This section explores the core loops that the game employs. This does not explore the inner working parts of each resource in the game. When designing features for the game we approach it from the lens of a ‘balancing’ loop, more so than linear or reinforcing loops.
Traditional games often use what is called a ‘reinforcing’ loop, otherwise known as a positive feedback loop. The more you achieve, the easier it will be to continue achieving. A good example is Monopoly where the more money you receive, the more properties you buy and hence the more money you receive. This loop continues until a player dominates and finishes the game.
This is widely used in traditional games and is an easy way to engage players. The issue in Web3 is that we are designing a real world economy that can not accommodate these ‘snowball’ effects.
When designing a loop, we need to ensure that there is a balancing mechanism that ensures a resource stops compounding and plays nicely in the Sunflower Land ecosystem.
Below is the design of the core game play that ensures significant sources and sinks exist that will prevent inflation, lead to high engagement and create a sustainable economy for years to come.
The key sources we have in the game at a high level are land and farmer. The size of your land and level of your farmer influences how many resources you can collect in the game. If a player wants to collect more, they must invest resources into their land and character.
When designing gameplay we not only need to think about how it fits into the gameplay loops, but also the team’s design loops. Ideally we look for mechanics which fall under our key gameplay loops. These include:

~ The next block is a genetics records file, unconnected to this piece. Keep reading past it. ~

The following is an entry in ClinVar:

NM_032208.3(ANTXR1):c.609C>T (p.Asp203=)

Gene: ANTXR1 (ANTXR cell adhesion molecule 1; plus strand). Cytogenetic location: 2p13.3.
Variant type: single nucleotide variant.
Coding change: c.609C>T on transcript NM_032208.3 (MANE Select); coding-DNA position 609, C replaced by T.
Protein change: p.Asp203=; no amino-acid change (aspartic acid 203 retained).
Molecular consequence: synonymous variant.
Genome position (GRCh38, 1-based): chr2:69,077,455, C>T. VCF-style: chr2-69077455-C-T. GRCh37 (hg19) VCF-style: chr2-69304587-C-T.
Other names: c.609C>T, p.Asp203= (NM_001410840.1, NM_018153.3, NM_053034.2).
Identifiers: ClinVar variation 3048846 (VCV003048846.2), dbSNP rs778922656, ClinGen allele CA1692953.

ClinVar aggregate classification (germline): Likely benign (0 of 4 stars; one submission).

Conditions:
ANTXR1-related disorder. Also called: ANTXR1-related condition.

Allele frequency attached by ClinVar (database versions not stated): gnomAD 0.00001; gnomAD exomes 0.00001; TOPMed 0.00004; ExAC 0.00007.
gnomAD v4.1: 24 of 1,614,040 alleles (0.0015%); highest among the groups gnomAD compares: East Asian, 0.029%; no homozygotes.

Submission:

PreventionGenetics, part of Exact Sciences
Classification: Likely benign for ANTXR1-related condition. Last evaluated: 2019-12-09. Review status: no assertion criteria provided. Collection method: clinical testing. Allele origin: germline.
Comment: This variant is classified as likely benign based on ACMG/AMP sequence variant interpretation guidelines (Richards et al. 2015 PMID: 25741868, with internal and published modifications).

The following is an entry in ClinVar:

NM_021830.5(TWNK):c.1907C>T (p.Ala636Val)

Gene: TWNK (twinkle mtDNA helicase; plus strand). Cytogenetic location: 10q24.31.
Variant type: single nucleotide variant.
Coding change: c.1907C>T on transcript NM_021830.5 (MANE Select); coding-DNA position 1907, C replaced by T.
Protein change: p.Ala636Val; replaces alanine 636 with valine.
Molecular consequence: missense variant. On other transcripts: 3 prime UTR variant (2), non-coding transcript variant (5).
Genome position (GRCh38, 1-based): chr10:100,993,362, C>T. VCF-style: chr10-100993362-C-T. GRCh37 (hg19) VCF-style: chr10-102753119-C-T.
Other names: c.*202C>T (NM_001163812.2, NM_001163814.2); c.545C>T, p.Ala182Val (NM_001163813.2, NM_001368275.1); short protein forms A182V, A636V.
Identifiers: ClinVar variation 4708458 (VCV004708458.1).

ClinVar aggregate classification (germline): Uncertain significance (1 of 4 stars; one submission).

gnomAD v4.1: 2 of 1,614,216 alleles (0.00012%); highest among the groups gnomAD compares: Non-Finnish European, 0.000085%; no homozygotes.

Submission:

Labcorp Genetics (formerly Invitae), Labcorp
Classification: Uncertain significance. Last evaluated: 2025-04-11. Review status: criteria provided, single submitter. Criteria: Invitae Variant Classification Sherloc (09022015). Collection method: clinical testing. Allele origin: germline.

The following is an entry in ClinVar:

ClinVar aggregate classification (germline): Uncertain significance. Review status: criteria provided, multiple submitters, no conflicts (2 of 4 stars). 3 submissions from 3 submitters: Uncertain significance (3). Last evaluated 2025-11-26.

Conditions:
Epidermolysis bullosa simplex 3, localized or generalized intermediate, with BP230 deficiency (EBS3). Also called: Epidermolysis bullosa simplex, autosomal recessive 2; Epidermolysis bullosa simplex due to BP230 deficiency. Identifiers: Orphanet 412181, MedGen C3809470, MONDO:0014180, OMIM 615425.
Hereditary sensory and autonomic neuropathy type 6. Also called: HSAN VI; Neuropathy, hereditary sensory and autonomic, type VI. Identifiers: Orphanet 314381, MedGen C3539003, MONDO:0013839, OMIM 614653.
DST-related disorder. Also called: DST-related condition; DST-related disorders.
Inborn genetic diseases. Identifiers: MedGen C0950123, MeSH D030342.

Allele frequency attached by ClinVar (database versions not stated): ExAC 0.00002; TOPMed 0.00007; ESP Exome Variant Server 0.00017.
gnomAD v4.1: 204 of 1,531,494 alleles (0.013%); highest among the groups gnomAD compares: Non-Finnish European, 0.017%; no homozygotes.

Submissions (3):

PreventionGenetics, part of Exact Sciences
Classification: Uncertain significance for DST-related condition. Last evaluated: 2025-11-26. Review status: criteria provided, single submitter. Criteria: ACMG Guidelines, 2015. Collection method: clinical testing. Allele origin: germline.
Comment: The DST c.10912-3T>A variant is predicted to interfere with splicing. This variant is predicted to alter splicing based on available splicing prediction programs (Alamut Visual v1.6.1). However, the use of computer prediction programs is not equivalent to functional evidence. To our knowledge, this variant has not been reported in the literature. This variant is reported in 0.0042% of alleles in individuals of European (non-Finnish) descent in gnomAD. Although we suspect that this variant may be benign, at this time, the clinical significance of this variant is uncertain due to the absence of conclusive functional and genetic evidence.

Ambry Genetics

- Resource collection (burn resources, wait X time, collect resources
- Land expansion (burn resources, craft land)
- Crafting (burn resources, craft item)
Keeping to these domains enables us to build upon pre-existing patterns, test, tweak and integrate them into the system in a rapid/agile approach. This ensures we can continue to release exciting gameplay on a frequent basis. This does not mean we won’t explore other concepts (such as combat systems) but we need to master our current gameplay mechanics before embracing these.
When designing a new resource or sink, we typically take the following approach.
- 1.Concept design
- 2.Gameplay loop design - how does it balance?
- 3.Spreadsheet Design
- 4.Release it with conservative value
- 5.Gather data, tweak and make sources more valuable
The important section here is gathering data and tweaking. There is no room for dogmatic approach in our design process. We must listen to the community, the data and adjust the gameplay to meet the gameplay designs.
You may see a conservative value being released such as a small boost or rewards. The purpose is so that we can test amongst users and increase this to a level that is sustainable. It is much more difficult to reduce a boost or reward.
The following diagram explores how the differing gameplay loops fit together on a high-level.
For in depth loops and details please refer to the sub-sections in the docs.